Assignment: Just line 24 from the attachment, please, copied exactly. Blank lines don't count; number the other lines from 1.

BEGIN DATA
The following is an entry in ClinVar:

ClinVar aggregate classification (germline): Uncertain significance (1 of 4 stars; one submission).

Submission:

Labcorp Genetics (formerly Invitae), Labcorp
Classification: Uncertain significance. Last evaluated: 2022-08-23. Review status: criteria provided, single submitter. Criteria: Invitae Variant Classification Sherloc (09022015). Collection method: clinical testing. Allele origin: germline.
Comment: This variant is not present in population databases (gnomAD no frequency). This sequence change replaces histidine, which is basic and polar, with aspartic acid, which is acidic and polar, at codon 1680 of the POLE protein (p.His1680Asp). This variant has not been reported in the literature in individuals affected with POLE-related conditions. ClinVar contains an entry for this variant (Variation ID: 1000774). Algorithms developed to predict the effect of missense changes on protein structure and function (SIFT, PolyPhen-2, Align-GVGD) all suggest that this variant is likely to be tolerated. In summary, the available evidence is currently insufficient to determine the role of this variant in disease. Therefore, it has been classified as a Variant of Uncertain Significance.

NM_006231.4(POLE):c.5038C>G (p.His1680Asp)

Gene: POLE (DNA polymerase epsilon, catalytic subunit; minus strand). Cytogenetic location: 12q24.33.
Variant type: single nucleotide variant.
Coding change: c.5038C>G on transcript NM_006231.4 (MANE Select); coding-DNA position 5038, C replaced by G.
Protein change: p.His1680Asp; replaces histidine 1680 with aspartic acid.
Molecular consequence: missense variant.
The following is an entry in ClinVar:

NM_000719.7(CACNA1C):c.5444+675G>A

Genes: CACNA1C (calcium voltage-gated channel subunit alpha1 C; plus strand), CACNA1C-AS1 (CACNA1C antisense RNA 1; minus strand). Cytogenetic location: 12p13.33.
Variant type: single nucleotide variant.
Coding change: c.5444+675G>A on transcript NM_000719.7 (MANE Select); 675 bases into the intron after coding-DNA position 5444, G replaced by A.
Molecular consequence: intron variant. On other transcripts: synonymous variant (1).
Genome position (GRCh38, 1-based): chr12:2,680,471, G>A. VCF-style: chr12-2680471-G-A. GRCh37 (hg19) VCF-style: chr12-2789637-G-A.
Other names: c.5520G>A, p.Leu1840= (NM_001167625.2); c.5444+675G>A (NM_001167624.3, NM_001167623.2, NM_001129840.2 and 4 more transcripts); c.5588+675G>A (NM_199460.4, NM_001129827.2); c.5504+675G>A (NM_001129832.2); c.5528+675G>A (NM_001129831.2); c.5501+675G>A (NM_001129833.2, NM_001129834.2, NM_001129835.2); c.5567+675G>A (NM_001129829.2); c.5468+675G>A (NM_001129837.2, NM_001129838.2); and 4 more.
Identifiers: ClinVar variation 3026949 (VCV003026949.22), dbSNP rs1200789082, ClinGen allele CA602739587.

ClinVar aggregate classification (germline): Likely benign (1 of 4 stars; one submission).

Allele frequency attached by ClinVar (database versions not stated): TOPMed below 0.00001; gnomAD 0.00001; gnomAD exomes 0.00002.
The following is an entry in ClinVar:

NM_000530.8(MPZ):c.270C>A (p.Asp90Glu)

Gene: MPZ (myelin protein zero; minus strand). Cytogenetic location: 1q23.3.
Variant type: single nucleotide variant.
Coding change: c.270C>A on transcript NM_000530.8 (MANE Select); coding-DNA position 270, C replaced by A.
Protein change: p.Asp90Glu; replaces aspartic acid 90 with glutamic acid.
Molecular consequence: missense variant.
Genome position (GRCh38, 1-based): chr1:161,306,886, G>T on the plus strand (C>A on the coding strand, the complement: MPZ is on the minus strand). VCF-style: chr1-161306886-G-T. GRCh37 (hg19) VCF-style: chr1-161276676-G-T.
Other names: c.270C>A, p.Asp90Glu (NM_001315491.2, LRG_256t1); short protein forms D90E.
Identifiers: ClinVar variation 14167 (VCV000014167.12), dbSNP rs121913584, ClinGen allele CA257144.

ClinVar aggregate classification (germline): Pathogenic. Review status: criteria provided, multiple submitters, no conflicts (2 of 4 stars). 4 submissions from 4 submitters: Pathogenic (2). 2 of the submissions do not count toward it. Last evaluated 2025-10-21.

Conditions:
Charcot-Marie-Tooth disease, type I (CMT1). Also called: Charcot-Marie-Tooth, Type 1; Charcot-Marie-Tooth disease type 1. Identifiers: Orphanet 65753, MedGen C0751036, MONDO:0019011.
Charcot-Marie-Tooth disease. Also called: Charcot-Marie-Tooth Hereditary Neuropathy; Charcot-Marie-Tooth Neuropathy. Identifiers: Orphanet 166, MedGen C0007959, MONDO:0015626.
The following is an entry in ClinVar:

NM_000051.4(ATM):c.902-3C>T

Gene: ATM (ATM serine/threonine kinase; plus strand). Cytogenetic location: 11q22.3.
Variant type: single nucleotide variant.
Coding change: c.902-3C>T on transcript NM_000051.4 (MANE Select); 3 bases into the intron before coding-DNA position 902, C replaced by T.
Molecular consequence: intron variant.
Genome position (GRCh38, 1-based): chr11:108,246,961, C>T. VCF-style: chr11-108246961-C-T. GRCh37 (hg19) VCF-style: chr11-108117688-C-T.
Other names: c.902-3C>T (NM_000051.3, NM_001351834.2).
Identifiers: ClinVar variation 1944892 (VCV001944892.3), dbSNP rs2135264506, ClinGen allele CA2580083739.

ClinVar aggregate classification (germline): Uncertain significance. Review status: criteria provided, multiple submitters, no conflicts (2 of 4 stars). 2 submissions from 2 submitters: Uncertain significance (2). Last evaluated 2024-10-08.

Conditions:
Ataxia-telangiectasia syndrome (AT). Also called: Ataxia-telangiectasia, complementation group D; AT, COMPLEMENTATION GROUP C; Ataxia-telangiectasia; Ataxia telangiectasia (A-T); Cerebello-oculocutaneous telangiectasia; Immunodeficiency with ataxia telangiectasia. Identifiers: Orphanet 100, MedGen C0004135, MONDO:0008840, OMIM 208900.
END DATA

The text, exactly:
The following is an entry in ClinVar: